The Clinton Foundation Scandals, Explained

Everything you need to know about the shady dealings of the Clinton family's global corporate charity conglomerate

An elderly homeowner dreams about money. (AP)
February 26, 2015

The national media has finally started to investigate the shady dealings of the Bill, Hillary, & Chelsea Clinton Foundation. The results have been, well, entirely predictable. Here’s what you need to know.

What is the Clinton Foundation?

The Clinton Foundation is a nonprofit organization founded in 2001 by former President Bill Clinton. It seeks to bring people together using money to find creative solutions to global challenges. In 2005, the foundation established the Clinton Global Initiative in order to "convene global leaders to create and implement innovative solutions to the world's most pressing challenges." Hillary Clinton joined in 2013 after leaving the State Department. Since its founding, the foundation has raised nearly $2 billion.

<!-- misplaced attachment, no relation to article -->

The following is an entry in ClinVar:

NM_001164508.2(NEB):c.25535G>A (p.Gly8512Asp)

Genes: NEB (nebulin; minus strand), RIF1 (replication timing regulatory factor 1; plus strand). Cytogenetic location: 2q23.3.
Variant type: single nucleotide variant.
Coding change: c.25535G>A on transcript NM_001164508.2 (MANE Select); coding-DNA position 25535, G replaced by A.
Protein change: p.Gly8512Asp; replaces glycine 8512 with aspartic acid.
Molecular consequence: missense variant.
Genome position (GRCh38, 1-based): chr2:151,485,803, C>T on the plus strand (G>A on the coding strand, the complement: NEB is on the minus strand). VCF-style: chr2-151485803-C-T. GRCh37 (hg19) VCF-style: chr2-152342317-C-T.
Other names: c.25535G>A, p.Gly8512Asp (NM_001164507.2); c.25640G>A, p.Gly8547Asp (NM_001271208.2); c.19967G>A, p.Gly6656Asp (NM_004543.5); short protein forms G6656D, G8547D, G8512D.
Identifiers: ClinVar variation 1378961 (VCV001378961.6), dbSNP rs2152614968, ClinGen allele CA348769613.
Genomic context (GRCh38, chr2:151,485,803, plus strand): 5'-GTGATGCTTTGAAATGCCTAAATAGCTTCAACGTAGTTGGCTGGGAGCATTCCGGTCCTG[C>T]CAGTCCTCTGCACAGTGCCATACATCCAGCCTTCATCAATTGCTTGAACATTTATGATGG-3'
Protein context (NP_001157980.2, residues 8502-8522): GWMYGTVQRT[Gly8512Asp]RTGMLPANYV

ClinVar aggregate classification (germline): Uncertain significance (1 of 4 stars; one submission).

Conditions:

What are its guiding principles?

Here are the foundation’s guiding principles, according to the website:

  • We're all in this together.
  • Nothing truly happens unless a life is changed.
  • No one has all the answers, but we can bring together the people who can find them.
  • Results you can measure are the only results that matter.
  • Empowerment is liberating and life-changing.
  • There is always a way to be faster, leaner, and better.
  • The greatest good is helping people live their best life story.

What does that even mean?

Good question. The Clinton Foundation is fluent in the language of feel-good corporate jargon. Many have suggested that these words, when arranged in such a fashion, have no meaning.